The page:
How to open a bank account in India
As the fastest growing economy in the world, India is much more than a vacation destination. People are attracted to India in order to invest in its multi-sector thriving economy, work in its multi-disciplinary business landscape and to go to school as well.
In short, India is an amazing place and for those that need to move there need a bank account in order to start their financial life. Luckily, it is super easy and there are plenty of options including the ability to open an account in a foreign currency such as Euros or US Dollars. Here is our guide on how to open a bank account in India.
Documents needed to open a bank account in India
You will be required to prove your identity when opening a account and you will also be required to present proof of residence regardless if you are a resident or a non-resident. It should be easy regardless.
- Utility bill or government correspondence
- Bank statements
- Utility Bill or Bank statement as proof of address
- Aadahaar Card
- Some banks will accept a PAN Card
Can I open a bank account in India as a non-resident?
Yes, and it is as easy as selecting a type of account and you aren't even required to have many types of documents with you. See the types of accounts below and choose what you need. For example with a "small account" all you need is a passport.
Types of accounts
As previously mentioned, there is a few options available to you as a non-resident and you need to understand these options properly in order to make a sound decision
- Non-resident external account: this is the normal account and you can use it as much as you want including for international transfers. Accounts usually come with a debit card which is handy if you are looking for way to keep your money safe and be able to take cash out when you want. There is no taxation on interest earned.
- Non-resident ordinary account: this account is in rupees and it is more suited for those staying long in India and it can only opened for a maximum of 6 months. This is an account that if you are working in India for a short period you will be required to deposit into it and any interest you earn will be taxed accordingly. There are limits on how much you can transfer back home.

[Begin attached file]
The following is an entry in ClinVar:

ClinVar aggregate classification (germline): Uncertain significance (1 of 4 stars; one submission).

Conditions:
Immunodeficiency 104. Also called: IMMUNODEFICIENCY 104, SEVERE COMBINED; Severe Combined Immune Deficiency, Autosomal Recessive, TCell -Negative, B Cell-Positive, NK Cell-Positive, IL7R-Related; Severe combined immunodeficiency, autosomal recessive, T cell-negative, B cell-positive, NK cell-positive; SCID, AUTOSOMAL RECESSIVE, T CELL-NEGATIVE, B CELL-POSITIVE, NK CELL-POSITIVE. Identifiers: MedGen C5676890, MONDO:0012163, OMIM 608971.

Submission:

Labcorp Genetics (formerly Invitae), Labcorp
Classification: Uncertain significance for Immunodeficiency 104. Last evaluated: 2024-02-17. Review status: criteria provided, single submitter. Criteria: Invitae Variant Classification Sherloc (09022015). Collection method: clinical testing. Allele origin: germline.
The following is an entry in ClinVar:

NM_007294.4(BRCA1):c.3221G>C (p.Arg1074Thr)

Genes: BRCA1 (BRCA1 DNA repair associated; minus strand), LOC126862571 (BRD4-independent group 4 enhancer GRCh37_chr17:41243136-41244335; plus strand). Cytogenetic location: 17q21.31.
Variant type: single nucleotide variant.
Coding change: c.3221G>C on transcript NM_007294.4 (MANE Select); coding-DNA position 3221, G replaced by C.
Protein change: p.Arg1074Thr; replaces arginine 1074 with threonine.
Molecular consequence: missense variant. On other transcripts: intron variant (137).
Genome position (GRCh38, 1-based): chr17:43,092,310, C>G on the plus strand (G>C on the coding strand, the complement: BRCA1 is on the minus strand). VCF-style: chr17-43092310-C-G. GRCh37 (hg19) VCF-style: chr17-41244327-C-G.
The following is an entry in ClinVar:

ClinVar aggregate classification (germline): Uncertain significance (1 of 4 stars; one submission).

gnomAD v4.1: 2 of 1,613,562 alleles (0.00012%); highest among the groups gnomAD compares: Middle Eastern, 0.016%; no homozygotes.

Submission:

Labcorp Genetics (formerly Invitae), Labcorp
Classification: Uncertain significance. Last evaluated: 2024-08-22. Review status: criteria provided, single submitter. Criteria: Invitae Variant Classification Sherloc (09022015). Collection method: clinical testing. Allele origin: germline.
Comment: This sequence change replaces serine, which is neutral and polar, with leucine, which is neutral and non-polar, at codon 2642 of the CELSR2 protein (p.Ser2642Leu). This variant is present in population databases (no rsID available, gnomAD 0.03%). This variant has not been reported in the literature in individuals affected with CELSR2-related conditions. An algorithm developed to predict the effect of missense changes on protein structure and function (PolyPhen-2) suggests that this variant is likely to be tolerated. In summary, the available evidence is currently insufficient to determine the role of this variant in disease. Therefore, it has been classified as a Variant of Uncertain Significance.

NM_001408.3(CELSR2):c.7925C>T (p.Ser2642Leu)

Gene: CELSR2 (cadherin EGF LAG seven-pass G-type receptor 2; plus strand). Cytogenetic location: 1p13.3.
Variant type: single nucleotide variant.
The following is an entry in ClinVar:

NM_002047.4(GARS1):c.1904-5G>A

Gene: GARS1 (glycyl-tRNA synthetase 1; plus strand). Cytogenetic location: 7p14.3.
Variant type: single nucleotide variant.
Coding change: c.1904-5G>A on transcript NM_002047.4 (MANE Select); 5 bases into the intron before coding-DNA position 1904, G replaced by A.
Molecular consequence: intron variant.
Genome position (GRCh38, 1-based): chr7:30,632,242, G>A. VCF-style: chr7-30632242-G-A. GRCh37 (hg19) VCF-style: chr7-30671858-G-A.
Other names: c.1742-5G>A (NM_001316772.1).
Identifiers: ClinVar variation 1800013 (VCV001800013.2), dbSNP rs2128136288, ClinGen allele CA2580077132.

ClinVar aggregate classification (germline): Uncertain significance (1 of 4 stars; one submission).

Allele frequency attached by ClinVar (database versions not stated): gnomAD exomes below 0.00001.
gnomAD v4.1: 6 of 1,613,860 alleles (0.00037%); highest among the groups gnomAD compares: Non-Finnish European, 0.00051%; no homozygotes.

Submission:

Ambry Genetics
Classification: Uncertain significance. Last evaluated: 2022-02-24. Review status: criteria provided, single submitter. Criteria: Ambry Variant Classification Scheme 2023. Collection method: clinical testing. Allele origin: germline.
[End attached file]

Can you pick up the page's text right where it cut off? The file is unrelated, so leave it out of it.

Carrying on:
- Foreign currency non-resident account: this is an account that is only in a foreign currency and it is useful if you are using dollars or euros a lot during your stay. This accounts pays regular interest.
- Small account: without any proof of address at all, you can open a small account. It has a limit or 50 thousand rupees, you cannot deposit more than 1 million over the course of a year and most importantly you cannot take out more than 10 thousand rupees per month.
Best banks in India
As you know, India is a large country and so are its banks. The market are dominated by the largest banks namely the State Bank of India, ICICI Bank, Punjab National Bank and Canara Bank. These are fairly normal banks with pretty good service and a decent selection of perks. If you require more custom banking, there are dozens of other options to choose from but these should take care of the needs of most people.
- State Bank of India: with over 9000 branches across India, this is a behemoth of a bank and it is all over the country. ATMs are also numerous but do not expect western type coverage. They have accounts for residents which offer good perks such as free debit card usage for a year and a lot of options for businesses and investments including accounts that you earn interest on.
- ICICI Bank: with a great offer on cashback even for non-residents, this may be a good option for those in India only for a while. Special offers also include accident and air travel insurance. If you are a business or a high net worth individual, they offer tailored accounts with advice from experts. Click here to find a branch or ATM.
- Punjab National Bank: as a non-resident you will have a full selection of accounts options as the other banks. As a resident the offers are better and include accounts with free debit cards and free internet banking. ATMs and branches are of course numerous and you can find them by clicking here.